A water heater expansion tank is a small tank that is attached to the water supply pipe of the water heater. The expansion tank is designed to handle the thermal expansion of water as it heats up in the water heater, preventing excessive water pressure.
Many homes in North Texas, built before 2002, were not built with an expansion tank and have high water pressure but don’t have that regulator. After 2002, every home in the area has one. They typically last 8-12 years.
5 Common Expansion Tank Problems
- Can you see water leaking?
- Air Blockage – Is water not flowing through the pipes or heater?
- Steel Expansion Tank Needs Recharging
- Not Enough Air in Diaphragm Tank
- Can you spot any buildup in condensation?
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To learn more about Pressure Reducing valve Repair, watch the video below or read through the video transcript below.
Transcript of Video:
In Frisco, for example, the water comes from the city at 110 psi and leaves at 60 psi. When you have that regulator installed, 60 psi can never push back on 110. The 110 is stronger. That’s why you need the expansion tank, a place to take that excess pressure.
EXPANSION TANK REPLACEMENT
If it ever did let go, being that its up in his attic floating above the ceiling, it could cause water damage so what we’re going to do is make this fancy rail where we can get this expansion tank over the water heater pan so that way if it ever leaks it won’t damage the home, so this guy’s going to go like this and have this tank mounted to it up in the attack.
Does every home in Frisco has to have an expansion tank?
Every home 2002 or has one, and they typically last eight to 12 years, some people get 15 to 20, but the average lifespan is about 12 years. If your home was built before 2002, you probably have high water pressure, but you don’t have that regulator. The city didn’t realize it was an issue until ’02 and in ’02 they made it mandatory that all the builders put them in. So there are homes in Frisco area that are ’98 models, ’99 that have very high water pressure and they don’t have this set up with the pressure reducing valve and expansion tank.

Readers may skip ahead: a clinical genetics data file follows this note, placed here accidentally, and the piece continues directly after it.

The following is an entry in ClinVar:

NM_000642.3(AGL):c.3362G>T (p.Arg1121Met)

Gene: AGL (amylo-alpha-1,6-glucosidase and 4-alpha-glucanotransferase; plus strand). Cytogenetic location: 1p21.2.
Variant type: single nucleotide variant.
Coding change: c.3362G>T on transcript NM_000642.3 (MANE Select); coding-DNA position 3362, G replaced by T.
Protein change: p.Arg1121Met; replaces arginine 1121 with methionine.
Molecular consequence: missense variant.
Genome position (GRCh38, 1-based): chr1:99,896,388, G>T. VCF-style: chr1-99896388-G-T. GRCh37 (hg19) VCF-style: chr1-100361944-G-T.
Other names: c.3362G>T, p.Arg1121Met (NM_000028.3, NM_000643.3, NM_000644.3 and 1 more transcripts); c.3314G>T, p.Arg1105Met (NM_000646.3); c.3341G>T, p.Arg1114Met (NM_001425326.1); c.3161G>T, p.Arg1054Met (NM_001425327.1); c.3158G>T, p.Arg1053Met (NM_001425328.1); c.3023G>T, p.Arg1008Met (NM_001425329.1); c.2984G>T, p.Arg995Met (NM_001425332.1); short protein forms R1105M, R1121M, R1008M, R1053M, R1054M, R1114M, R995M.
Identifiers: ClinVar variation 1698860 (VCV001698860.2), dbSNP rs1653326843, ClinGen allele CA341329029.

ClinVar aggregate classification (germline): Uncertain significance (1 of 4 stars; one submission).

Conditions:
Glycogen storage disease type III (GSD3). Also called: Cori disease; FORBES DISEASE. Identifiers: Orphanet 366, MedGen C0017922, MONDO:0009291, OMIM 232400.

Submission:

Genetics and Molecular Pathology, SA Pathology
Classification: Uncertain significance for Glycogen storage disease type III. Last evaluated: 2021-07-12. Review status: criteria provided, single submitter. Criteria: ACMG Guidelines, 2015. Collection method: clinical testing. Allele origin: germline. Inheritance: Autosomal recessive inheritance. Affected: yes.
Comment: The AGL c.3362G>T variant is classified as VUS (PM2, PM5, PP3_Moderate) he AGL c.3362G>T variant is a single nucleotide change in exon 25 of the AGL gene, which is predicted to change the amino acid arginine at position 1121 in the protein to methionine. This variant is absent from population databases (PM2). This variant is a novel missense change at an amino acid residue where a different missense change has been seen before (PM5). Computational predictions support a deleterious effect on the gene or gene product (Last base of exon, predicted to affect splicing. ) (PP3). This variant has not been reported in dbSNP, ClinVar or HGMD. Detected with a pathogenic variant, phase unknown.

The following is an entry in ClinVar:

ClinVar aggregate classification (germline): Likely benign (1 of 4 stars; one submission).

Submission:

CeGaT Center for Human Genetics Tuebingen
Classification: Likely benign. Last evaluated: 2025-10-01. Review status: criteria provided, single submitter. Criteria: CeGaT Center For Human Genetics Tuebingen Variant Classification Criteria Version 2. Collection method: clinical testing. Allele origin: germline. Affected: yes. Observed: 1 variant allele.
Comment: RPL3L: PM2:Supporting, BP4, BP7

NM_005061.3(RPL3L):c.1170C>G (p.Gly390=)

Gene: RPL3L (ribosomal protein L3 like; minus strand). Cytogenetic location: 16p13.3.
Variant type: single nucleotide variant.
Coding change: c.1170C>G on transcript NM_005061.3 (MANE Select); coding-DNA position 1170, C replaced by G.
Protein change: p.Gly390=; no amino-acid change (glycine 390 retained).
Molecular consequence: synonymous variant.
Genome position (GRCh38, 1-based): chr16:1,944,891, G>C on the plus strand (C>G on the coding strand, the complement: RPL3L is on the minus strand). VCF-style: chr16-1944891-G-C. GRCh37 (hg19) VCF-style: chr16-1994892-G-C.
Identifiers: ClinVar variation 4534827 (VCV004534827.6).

Mandatory pressure reducing valve installation in Frisco
What happened was in ’02 the city made it ordinance that says all homes built 2002 and newer going on have to have this pressure reducing valve in the flower bed, or some people have them inside, but most of them are in the flower bed. In 2008 is when they realized you had to have the expansion tank to go with it. So there are homes in the ’05 range that have this that do not have this, but when you put in a pressure reducing valve, what you’re doing is called closing the loop. The water comes from the city at 110 psi and leaves at 60 psi. When you have that regulator installed, 60 psi can never push back on 110. The 110 is stronger. That’s why you need the expansion tank, a place to take that excess pressure.
Results of a broken Pressure Reducing Valve
Basically it’s premature wear on all of your appliances, any appenditures that attached to the cold water system, washing machines, dish washers, refrigerators, toilet fill valves are typically the first to go. You can get humming, banging, knocking in the walls. I’ve had calls where people say they think they have ghosts in their pipes from the different noises that the house is making. So this little device can cause the house to do weird things.